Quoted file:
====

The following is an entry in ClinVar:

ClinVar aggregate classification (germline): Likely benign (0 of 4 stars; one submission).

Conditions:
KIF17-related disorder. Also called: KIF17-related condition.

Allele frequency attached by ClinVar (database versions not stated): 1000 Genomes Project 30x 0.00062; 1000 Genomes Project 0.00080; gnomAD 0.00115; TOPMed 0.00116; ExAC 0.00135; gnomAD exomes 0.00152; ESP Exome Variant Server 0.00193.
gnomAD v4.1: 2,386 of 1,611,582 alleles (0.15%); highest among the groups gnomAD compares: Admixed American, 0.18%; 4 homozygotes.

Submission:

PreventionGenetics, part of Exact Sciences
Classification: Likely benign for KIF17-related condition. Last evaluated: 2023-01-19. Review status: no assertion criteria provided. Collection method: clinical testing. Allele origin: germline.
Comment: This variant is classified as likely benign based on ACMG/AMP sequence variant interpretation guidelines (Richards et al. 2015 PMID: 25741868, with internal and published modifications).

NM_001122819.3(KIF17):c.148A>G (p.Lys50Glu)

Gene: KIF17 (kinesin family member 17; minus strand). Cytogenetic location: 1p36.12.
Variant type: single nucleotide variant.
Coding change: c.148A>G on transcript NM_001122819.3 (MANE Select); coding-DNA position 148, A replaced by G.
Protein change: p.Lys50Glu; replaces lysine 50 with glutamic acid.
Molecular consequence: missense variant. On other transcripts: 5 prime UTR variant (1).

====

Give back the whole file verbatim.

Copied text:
The following is an entry in ClinVar:

ClinVar aggregate classification (germline): Likely benign (0 of 4 stars; one submission).

Conditions:
KIF17-related disorder. Also called: KIF17-related condition.

Allele frequency attached by ClinVar (database versions not stated): 1000 Genomes Project 30x 0.00062; 1000 Genomes Project 0.00080; gnomAD 0.00115; TOPMed 0.00116; ExAC 0.00135; gnomAD exomes 0.00152; ESP Exome Variant Server 0.00193.
gnomAD v4.1: 2,386 of 1,611,582 alleles (0.15%); highest among the groups gnomAD compares: Admixed American, 0.18%; 4 homozygotes.

Submission:

PreventionGenetics, part of Exact Sciences
Classification: Likely benign for KIF17-related condition. Last evaluated: 2023-01-19. Review status: no assertion criteria provided. Collection method: clinical testing. Allele origin: germline.
Comment: This variant is classified as likely benign based on ACMG/AMP sequence variant interpretation guidelines (Richards et al. 2015 PMID: 25741868, with internal and published modifications).

NM_001122819.3(KIF17):c.148A>G (p.Lys50Glu)

Gene: KIF17 (kinesin family member 17; minus strand). Cytogenetic location: 1p36.12.
Variant type: single nucleotide variant.
Coding change: c.148A>G on transcript NM_001122819.3 (MANE Select); coding-DNA position 148, A replaced by G.
Protein change: p.Lys50Glu; replaces lysine 50 with glutamic acid.
Molecular consequence: missense variant. On other transcripts: 5 prime UTR variant (1).